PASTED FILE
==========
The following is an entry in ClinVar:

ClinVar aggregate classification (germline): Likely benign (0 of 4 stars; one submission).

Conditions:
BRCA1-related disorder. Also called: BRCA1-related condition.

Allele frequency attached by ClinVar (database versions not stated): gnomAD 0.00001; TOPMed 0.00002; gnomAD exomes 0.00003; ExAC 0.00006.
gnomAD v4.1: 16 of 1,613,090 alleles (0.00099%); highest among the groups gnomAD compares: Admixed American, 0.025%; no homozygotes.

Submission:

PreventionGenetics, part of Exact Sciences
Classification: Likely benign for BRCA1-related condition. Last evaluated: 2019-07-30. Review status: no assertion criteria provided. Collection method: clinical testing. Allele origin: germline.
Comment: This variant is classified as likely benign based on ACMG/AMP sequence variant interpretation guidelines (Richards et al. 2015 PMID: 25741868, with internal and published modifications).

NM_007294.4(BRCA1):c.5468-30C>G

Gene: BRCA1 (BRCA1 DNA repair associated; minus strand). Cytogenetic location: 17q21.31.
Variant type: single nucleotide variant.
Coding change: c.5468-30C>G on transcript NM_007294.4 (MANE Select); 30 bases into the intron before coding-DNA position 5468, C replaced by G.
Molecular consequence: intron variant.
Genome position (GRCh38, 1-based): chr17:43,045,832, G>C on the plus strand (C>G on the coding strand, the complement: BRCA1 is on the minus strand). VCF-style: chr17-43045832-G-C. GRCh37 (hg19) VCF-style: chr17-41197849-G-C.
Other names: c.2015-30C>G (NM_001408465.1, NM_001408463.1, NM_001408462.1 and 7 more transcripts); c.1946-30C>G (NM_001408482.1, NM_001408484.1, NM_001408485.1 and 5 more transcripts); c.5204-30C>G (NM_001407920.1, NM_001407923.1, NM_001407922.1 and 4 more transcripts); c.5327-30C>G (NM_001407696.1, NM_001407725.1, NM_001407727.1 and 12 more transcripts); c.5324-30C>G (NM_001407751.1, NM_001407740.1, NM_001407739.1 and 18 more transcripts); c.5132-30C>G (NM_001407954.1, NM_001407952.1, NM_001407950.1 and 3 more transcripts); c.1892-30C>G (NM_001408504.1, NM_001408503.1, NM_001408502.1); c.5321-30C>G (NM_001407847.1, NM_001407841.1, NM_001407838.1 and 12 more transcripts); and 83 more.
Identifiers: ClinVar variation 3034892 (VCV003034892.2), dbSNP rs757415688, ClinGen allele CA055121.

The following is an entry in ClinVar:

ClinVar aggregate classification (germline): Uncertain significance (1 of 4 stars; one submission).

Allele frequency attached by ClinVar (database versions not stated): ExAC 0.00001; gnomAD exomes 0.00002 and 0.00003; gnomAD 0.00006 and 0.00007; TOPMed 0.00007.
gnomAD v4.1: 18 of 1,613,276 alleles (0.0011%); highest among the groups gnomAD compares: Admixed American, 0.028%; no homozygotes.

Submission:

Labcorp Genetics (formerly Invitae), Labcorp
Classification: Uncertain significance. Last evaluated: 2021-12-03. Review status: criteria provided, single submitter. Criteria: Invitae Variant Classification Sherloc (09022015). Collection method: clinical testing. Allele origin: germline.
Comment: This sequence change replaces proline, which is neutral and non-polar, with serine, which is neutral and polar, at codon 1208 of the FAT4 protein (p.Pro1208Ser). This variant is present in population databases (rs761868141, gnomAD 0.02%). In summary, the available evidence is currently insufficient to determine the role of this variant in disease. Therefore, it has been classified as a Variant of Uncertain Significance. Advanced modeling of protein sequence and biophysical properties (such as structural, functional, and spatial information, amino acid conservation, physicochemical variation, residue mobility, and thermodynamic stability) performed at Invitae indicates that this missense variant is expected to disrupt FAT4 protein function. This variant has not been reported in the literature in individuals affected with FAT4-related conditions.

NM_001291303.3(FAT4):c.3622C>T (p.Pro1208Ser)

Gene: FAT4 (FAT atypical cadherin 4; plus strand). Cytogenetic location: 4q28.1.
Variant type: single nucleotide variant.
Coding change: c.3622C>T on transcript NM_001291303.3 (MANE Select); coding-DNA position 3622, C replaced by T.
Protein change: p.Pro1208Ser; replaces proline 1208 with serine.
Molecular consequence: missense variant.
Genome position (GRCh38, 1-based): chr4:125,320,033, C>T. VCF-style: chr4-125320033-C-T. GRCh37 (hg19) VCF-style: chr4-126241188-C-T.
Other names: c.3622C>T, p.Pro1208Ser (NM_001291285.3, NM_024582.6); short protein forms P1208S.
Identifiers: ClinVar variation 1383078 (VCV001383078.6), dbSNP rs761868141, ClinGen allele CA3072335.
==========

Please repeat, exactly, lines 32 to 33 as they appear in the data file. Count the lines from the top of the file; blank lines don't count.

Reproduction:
Molecular consequence: missense variant.
Genome position (GRCh38, 1-based): chr4:125,320,033, C>T. VCF-style: chr4-125320033-C-T. GRCh37 (hg19) VCF-style: chr4-126241188-C-T.